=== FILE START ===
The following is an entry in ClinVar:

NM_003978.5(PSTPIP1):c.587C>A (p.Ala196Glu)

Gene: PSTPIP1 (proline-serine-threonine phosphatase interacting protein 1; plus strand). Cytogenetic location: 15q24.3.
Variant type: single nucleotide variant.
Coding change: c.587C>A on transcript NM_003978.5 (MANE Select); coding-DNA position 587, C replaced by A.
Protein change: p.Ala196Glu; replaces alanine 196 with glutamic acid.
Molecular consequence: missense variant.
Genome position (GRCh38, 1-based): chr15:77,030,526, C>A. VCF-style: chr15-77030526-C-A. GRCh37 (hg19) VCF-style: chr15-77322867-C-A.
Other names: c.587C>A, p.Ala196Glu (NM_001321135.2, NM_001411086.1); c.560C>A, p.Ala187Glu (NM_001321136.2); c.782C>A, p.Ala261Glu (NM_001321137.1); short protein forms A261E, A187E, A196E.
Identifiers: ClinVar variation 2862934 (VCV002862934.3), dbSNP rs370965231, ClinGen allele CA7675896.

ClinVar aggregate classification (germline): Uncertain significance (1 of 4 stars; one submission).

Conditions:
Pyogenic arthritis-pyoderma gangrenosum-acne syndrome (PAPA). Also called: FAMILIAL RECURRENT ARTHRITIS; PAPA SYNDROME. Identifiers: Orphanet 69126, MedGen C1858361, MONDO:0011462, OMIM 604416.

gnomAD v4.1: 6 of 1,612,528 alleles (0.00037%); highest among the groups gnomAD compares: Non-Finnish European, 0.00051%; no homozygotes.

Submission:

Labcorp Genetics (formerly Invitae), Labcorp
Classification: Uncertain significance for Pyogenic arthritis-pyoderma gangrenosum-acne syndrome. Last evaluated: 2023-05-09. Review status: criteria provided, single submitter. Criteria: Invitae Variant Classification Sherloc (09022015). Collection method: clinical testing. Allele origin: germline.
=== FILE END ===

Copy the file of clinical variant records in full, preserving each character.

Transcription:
The following is an entry in ClinVar:

NM_003978.5(PSTPIP1):c.587C>A (p.Ala196Glu)

Gene: PSTPIP1 (proline-serine-threonine phosphatase interacting protein 1; plus strand). Cytogenetic location: 15q24.3.
Variant type: single nucleotide variant.
Coding change: c.587C>A on transcript NM_003978.5 (MANE Select); coding-DNA position 587, C replaced by A.
Protein change: p.Ala196Glu; replaces alanine 196 with glutamic acid.
Molecular consequence: missense variant.
Genome position (GRCh38, 1-based): chr15:77,030,526, C>A. VCF-style: chr15-77030526-C-A. GRCh37 (hg19) VCF-style: chr15-77322867-C-A.
Other names: c.587C>A, p.Ala196Glu (NM_001321135.2, NM_001411086.1); c.560C>A, p.Ala187Glu (NM_001321136.2); c.782C>A, p.Ala261Glu (NM_001321137.1); short protein forms A261E, A187E, A196E.
Identifiers: ClinVar variation 2862934 (VCV002862934.3), dbSNP rs370965231, ClinGen allele CA7675896.

ClinVar aggregate classification (germline): Uncertain significance (1 of 4 stars; one submission).

Conditions:
Pyogenic arthritis-pyoderma gangrenosum-acne syndrome (PAPA). Also called: FAMILIAL RECURRENT ARTHRITIS; PAPA SYNDROME. Identifiers: Orphanet 69126, MedGen C1858361, MONDO:0011462, OMIM 604416.

gnomAD v4.1: 6 of 1,612,528 alleles (0.00037%); highest among the groups gnomAD compares: Non-Finnish European, 0.00051%; no homozygotes.

Submission:

Labcorp Genetics (formerly Invitae), Labcorp
Classification: Uncertain significance for Pyogenic arthritis-pyoderma gangrenosum-acne syndrome. Last evaluated: 2023-05-09. Review status: criteria provided, single submitter. Criteria: Invitae Variant Classification Sherloc (09022015). Collection method: clinical testing. Allele origin: germline.